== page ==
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Modular homes give rise to sustainable development amid Canada’s wildfires

November 1, 2023

Authored by RSM Canada LLP

Austin Bouchard CPA shared this article

ARTICLE | November 01, 2023

As climate change-induced wildfires in Canada escalate in frequency and intensity, modular homes emerge as an attractive alternative to traditional construction in burn-prone regions.

By enabling real estate developers and insurance firms to rebuild quickly and sustainably while mitigating risk, modular homes are reshaping the housing landscape and fostering community resilience in the face of natural disasters.

Canada’s wildfires are worsening

In 2023 alone, Canada’s wildfires obliterated more than 17.9 million hectares of land, shattering a previous record set in 1989 of 7.6 million hectares per the Canada’s National Forestry Database (NFD). For context,17.9 million hectares is approximately equal to 13.55 million American NFL fields. Recent wildfires surpassed even the 10-year average of 2.5 million hectares, defying predictions by climate experts. 

Modular homes give rise to sustainable development amid Canada’s wildfires

Modular housing to the rescue

Modular homes are factory-built structures that offer various benefits, especially in disaster-prone areas. Construction takes place off-site, with builders responsible for site preparation while manufacturers create individual modules. These modules are later transported and installed on a prepared foundation, resulting in faster construction and cost savings. Some designs allow easy disassembly and relocation in case of floods. In disaster-prone regions, modular homes provide a practical, customizable and resilient housing solution.

Modular homes offer significant advantages over traditional construction. While traditional homes take 9 to 12 months to build, modular construction requires three to four months, according to the National Association of Homebuilders. The faster build time results in earlier rental income for multifamily investments and reduces construction costs by about 20 to 30 per cent. Labour expenses drop because modular construction relies on factory workers over individual tradespeople. Working indoors in a controlled factory environment allows year-round operation, independent of weather conditions. Amid supply chain disruptions, rising construction costs and labour shortages, modular construction stands out for its predictable and controlled pricing.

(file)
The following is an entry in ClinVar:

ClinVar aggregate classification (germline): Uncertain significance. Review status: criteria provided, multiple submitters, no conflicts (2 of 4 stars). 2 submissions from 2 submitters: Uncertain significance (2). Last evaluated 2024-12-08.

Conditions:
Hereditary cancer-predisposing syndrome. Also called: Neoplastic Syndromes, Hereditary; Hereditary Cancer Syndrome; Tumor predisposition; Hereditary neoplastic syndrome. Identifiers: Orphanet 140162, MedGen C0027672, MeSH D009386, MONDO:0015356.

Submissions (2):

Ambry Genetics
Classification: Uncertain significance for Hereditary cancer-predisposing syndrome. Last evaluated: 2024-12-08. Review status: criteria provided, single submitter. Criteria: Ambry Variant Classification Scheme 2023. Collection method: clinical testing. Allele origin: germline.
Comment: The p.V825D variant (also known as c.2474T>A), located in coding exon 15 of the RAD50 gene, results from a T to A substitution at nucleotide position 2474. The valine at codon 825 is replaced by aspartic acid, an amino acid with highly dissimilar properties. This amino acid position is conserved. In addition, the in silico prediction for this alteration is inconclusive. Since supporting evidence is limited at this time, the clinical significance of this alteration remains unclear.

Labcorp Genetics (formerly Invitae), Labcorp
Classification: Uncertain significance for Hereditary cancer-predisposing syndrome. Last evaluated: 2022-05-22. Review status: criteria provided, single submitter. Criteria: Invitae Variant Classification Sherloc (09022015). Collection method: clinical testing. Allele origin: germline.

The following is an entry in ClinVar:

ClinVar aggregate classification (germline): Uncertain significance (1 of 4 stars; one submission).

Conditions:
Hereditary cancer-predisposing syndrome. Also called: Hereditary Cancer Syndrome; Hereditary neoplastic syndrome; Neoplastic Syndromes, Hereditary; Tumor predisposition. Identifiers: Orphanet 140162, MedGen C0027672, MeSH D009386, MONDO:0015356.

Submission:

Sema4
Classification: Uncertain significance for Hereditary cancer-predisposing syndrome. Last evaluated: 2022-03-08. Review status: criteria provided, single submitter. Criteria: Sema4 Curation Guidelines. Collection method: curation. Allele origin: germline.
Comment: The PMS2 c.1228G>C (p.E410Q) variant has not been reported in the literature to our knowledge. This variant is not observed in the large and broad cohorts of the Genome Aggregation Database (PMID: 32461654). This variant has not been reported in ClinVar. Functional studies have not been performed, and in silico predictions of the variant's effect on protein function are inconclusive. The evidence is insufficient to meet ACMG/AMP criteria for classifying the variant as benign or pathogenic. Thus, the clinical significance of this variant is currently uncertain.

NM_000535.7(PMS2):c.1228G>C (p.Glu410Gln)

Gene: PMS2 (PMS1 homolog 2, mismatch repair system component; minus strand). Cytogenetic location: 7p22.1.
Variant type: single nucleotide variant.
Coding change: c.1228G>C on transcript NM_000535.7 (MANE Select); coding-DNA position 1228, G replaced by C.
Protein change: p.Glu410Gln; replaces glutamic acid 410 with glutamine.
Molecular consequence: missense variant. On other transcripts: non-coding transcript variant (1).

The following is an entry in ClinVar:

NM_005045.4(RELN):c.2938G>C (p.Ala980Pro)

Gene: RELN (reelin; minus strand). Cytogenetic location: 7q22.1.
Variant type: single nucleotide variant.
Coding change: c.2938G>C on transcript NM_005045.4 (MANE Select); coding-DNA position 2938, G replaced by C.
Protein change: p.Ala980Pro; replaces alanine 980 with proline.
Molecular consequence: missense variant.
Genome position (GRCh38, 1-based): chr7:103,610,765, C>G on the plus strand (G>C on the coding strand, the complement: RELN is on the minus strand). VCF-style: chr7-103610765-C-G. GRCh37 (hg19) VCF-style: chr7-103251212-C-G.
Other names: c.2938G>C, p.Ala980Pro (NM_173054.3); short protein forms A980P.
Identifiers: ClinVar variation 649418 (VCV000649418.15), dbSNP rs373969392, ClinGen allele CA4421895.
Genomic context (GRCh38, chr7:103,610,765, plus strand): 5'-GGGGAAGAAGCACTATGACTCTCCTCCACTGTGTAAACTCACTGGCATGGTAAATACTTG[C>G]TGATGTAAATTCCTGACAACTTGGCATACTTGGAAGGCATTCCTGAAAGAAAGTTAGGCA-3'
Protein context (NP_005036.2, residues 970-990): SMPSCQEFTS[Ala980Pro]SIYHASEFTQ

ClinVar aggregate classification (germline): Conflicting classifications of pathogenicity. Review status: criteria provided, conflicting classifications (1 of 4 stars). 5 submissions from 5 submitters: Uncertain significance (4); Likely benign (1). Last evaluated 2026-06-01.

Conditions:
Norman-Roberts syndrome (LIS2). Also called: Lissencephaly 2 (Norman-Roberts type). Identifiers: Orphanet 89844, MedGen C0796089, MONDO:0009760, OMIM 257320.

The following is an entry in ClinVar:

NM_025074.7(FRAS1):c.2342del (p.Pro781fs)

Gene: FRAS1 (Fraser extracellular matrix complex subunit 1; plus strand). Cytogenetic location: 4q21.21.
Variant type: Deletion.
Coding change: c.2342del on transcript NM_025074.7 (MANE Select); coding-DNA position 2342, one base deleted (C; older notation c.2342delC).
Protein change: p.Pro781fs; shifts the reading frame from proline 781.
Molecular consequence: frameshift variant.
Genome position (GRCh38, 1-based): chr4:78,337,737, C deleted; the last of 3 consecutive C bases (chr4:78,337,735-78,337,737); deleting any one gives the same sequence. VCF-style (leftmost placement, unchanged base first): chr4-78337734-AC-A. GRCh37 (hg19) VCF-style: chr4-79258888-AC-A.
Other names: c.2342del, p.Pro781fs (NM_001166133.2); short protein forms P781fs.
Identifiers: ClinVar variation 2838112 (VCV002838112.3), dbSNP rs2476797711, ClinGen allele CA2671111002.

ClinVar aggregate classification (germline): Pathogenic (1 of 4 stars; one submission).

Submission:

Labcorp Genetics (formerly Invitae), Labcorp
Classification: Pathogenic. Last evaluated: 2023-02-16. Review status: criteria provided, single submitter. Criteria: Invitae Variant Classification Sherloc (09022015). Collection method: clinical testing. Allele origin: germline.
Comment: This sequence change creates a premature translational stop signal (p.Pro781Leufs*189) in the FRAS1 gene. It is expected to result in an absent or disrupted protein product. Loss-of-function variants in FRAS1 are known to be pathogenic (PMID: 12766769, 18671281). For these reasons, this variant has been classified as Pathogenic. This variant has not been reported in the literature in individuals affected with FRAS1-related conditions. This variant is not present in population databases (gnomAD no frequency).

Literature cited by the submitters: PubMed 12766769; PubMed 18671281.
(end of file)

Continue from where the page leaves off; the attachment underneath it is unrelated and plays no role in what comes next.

Sourcing and consuming materials for modular homes on a larger scale not only promotes material efficiency but also reduces waste through factory-based processes, and the waste that is generated is more readily separated and recycled. This approach increases access to housing and affordability in costly markets while enabling the widespread adoption of low-energy and sustainable design practices including smart homes and passive house principles. Amid housing affordability challenges, modular construction emerges as an eco-friendly, cost-effective solution optimizing materials and energy efficiency.

Tax incentives for developers

It is possible for modular home factories to capitalize on tax incentives from business assistance programs administered by the federal and provincial governments. For instance, Canada’s Scientific Research and Experimental Development (SR&ED) tax credit is intended to encourage and support organizations to undertake research and development activities; testing new methods of sustainability may apply. For specific Canadian-controlled private corporations, enhanced SR&ED credits can generate a cash refund to the company if no taxes are owed. Eligible expenditures include work focused on: